Elusive ‘einstein’ solves a long-standing math problem

Elusive ‘einstein’ solves a long-standing math problem

Last November, after a decade of failed attempts, David Smith, a self-described shape hobbyist of Bridlington in East Yorkshire, England, suspected that he might have finally solved an open problem in the mathematics of tiling: That is, he thought he might have discovered an “einstein.”

In less poetic terms, an einstein is an “aperiodic monotile,” a shape that tiles a plane, or an infinite two-dimensional flat surface, but only in a nonrepeating pattern. (The term “einstein” comes from the German “ein stein,” or “one stone” – more loosely, “one tile” or “one shape.”) Your typical wallpaper or tiled floor is part of an infinite pattern that repeats periodically; when shifted, or “translated,” the pattern can be exactly superimposed on itself. An aperiodic tiling displays no such “translational symmetry,” and mathematicians have long sought a single shape that could tile the plane in such a fashion. This is known as the einstein problem.

“I’m always messing about and experimenting with shapes,” said Smith, 64, who worked as a printing technician, among other jobs, and retired early. Although he enjoyed math in high school, he didn’t excel at it, he said. But he has long been “obsessively intrigued” by the einstein problem.

And now a new paper – by Smith and three co-authors with mathematical and computational expertise – proves Smith’s discovery true. The researchers called their einstein “the hat,” as it resembles a fedora. (Smith often sports a bandanna tied around his head.) The paper has not yet been peer reviewed.

“This appears to be a remarkable discovery!” Joshua Socolar, a physicist at Duke University who read an early copy of the paper provided by The New York Times, said in an email. “The most significant aspect for me is that the tiling does not clearly fall into any of the familiar classes of structures that we understand.”

“The mathematical result begs some interesting physics questions,” he added. “One could imagine encountering or fabricating a material with this type of internal structure.” Socolar and Joan Taylor, an independent researcher in Burnie, Tasmania, previously found a hexagonal monotile made of disconnected pieces, which according to some, stretched the rules. (They also found a connected 3D version of the Socolar-Taylor tile.)

From 20,426 to 1

Initially, mathematical tiling pursuits were motivated by a broad question: Was there a set of shapes that could tile the plane only nonperiodically? In 1961, mathematician Hao Wang conjectured that such sets were impossible, but his student Robert Berger soon proved the conjecture wrong. Berger discovered an aperiodic set of 20,426 tiles, and thereafter a set of 104.

Then the game became: How few tiles would do the trick? In the 1970s, Sir Roger Penrose, a mathematical physicist at University of Oxford who won the 2020 Nobel Prize in physics for his research on black holes, got the number down to two.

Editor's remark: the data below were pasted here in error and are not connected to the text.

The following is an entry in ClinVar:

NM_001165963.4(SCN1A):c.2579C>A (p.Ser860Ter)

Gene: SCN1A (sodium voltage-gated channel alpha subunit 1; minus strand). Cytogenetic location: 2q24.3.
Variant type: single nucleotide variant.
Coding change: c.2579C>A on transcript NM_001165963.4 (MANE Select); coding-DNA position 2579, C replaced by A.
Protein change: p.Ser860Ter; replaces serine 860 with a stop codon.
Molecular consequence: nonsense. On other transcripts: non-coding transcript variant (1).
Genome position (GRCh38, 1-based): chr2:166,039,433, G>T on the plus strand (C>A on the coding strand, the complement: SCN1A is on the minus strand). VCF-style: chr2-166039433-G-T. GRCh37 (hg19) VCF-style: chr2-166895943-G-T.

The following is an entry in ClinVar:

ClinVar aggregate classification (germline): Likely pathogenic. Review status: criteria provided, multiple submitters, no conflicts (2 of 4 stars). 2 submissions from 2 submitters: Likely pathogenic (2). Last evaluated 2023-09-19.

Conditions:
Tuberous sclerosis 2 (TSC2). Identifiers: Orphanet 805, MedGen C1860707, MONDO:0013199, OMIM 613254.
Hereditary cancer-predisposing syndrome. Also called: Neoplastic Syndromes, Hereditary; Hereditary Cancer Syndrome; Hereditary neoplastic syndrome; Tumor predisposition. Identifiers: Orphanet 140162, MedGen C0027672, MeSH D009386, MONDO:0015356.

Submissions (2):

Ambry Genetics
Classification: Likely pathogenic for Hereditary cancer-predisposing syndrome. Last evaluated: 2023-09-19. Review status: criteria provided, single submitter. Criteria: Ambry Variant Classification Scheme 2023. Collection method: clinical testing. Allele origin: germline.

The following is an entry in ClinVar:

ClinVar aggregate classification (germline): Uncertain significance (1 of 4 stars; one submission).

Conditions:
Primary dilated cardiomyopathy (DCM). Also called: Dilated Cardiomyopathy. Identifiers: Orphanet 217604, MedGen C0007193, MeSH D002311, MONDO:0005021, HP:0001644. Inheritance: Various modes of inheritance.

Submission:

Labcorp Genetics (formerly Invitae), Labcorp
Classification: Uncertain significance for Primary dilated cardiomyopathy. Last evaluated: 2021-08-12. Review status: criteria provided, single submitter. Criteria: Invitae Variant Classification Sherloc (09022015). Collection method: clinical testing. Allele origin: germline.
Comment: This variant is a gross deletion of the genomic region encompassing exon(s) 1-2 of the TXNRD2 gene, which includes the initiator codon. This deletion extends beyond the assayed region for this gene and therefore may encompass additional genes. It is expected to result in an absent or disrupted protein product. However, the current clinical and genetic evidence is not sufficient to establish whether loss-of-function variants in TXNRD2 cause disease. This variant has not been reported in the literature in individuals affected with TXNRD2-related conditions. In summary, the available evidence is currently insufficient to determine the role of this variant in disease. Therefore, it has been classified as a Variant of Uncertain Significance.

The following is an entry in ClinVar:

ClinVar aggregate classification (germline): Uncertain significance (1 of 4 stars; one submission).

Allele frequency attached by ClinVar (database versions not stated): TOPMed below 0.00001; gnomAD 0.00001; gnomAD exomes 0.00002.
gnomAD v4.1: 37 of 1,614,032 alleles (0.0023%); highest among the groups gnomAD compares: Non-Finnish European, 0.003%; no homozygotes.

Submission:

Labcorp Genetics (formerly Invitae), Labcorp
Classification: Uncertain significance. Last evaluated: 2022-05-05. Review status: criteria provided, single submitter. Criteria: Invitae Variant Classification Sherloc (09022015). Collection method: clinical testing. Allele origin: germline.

Others have since hit upon shapes for two tiles. “I have a pair or two of my own,” said Chaim Goodman-Strauss, another of the paper’s authors, a professor at the University of Arkansas, who also holds the title of outreach mathematician at the National Museum of Mathematics in New York.

He noted that black and white squares also can make weird nonperiodic patterns, in addition to the familiar, periodic checkerboard pattern. “It’s really pretty trivial to be able to make weird and interesting patterns,” he said. The magic of the two Penrose tiles is that they make only nonperiodic patterns – that’s all they can do.

“But then the Holy Grail was, could you do with one – one tile?” Goodman-Strauss said.

As recently as a few years ago, Sir Roger was in pursuit of an einstein, but he set that exploration aside. “I got the number down to two, and now we have it down to one!” he said of the hat. “It’s a tour de force. I see no reason to disbelieve it.”

The paper provided two proofs, both executed by Joseph Myers, a co-author and a software developer in Cambridge, England. One was a traditional proof, based on a previous method, plus custom code; another deployed a new technique, not computer assisted, devised by Myers.

Sir Roger found the proofs “very complicated.” Nonetheless, he was “extremely intrigued” by the einstein, he said: “It’s a really good shape, strikingly simple.”

Imaginative tinkering

The simplicity came honestly. Smith’s investigations were mostly by hand; one of his co-authors described him as an “imaginative tinkerer.”

To begin, he would “fiddle about” on the computer screen with PolyForm Puzzle Solver, software developed by Jaap Scherphuis, a tiling enthusiast and puzzle theorist in Delft, the Netherlands. But if a shape had potential, Smith used a Silhouette cutting machine to produce a first batch of 32 copies from card stock. Then he would fit the tiles together, with no gaps or overlaps, like a jigsaw puzzle, reflecting and rotating tiles as necessary.